What is “pumpkin spice,” the mixture of aromatics that flavors pumpkin pie? The version produced by McCormick, the world’s largest spice company, is a blend of cinnamon, ginger, nutmeg, and allspice. Some recipes add cloves or substitute them for allspice.
As surely everybody in America has noticed by now, pumpkin spice has become a thing — a faddish, all-purpose flavoring (or at least catchphrase) like “ranch” or “bacon.” It gets applied to all kinds of foods and drink, as well as to non-edibles with aromas like body scrub and tobacco. A search for “pumpkin spice” on Amazon returns 60 pages of product results.
Forbes estimated sales of pumpkin-spice-flavored beverages, food items, and novelties at more than $500 million last year. In the week that ended August 25 of this year alone, according to Nielsen research, products with pumpkin flavoring racked up almost $7 million in sales — and autumn was still a month away.
Pumpkin spice mania started with Starbucks, back in 2003. The research and development team at the Starbucks headquarters in Seattle was looking for a follow-up to the company’s successful holiday-period Eggnog Latte and Peppermint Mocha beverages. Led by product manager Peter Dukes, the team hit on the idea of coffee with a pumpkin pie flavor. They apparently sat around eating the pie and sipping espresso until they figured out how to concoct a spice-based sauce that would blend well with coffee and steamed milk.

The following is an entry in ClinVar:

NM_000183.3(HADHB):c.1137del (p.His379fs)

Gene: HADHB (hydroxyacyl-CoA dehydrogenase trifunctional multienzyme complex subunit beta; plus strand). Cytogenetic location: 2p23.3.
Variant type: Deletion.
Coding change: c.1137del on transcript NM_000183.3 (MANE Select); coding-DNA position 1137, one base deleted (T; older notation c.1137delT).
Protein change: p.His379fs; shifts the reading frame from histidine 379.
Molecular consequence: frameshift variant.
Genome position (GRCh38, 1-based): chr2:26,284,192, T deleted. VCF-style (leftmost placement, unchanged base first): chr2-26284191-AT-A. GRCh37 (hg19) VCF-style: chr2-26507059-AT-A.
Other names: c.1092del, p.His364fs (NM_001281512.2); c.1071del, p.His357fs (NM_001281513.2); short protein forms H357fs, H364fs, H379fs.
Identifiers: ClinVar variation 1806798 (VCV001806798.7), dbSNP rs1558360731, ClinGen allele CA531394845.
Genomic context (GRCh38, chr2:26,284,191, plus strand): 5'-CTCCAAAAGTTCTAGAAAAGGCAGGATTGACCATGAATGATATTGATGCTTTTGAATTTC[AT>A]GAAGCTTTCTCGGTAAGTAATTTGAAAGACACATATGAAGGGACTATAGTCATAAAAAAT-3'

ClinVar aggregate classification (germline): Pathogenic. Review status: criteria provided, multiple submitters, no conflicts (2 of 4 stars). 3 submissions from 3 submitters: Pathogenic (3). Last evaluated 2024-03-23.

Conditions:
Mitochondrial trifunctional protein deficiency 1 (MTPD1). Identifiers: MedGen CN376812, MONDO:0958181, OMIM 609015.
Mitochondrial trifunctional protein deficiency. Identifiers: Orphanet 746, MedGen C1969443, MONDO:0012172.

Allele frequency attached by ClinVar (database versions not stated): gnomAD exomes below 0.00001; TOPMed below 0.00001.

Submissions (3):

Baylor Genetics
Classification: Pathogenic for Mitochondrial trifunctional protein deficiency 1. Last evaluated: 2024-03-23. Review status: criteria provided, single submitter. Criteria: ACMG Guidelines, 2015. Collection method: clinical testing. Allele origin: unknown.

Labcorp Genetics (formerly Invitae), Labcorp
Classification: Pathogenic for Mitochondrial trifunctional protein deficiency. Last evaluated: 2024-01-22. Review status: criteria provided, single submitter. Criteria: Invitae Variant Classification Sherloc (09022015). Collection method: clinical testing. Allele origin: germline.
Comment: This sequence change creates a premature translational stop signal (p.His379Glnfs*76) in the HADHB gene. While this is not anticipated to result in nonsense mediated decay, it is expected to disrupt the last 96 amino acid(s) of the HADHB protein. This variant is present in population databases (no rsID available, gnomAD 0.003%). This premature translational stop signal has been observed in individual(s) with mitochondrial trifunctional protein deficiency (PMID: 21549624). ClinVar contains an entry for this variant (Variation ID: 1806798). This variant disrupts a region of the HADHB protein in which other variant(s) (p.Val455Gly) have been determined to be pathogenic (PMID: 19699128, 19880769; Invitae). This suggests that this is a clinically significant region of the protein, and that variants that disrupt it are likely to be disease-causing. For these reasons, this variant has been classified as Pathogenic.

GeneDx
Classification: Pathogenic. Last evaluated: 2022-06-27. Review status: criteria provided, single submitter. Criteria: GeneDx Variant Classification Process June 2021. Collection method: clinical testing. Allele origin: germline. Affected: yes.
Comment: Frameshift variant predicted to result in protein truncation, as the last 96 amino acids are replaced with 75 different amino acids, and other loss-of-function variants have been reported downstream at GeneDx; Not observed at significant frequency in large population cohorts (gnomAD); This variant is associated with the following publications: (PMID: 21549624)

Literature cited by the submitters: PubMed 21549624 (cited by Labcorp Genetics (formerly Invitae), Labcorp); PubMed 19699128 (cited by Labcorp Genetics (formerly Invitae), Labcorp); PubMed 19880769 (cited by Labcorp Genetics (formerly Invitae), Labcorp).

After test-marketing the resulting beverage, Starbucks rolled it out all over America in the fall of 2004. It was an instant hit, and other coffee and fast food chains, including 7-Eleven, Dunkin’ Donuts, McDonald’s, and Tim Hortons, soon followed Starbucks’ lead. Starbucks reported in 2014 that more than 200 million Pumpkin Spice Lattes had been sold since the beverage’s initial appearance. A Starbucks spokesperson told Delish this August the company had reached 350 million PSL sales in years past.
PSL is fine, as long as you don’t mind drinking a few emulsifiers and preservatives and at least 15% of your recommended daily calorie intake in a cup of spiced coffee and milk. The imitators are fine, too, and a cinnamon-based blend of spices seems perfectly sensible with the likes of cookies, ice cream, or doughnuts. But pumpkin spice hummus? Soda? Bath salts? Please.
24/7 Wall St. compiled a list of unusual pumpkin spice items that just don’t seem to make any sense. Some involve actual pumpkin purée or juice; others involve no pumpkin, just the spices that traditionally flavor pumpkin pie, cinnamon most of all. Two include neither pumpkin nor spice mix.
Many of these items are available only in the fall (and sometimes through the winter holidays), and many are novelty items that aren’t produced every year — for instance, pumpkin spice versions of Peeps and Pringles, which were available in 2017 but not this fall. No matter. We can get along perfectly well without them — or everything else on this list.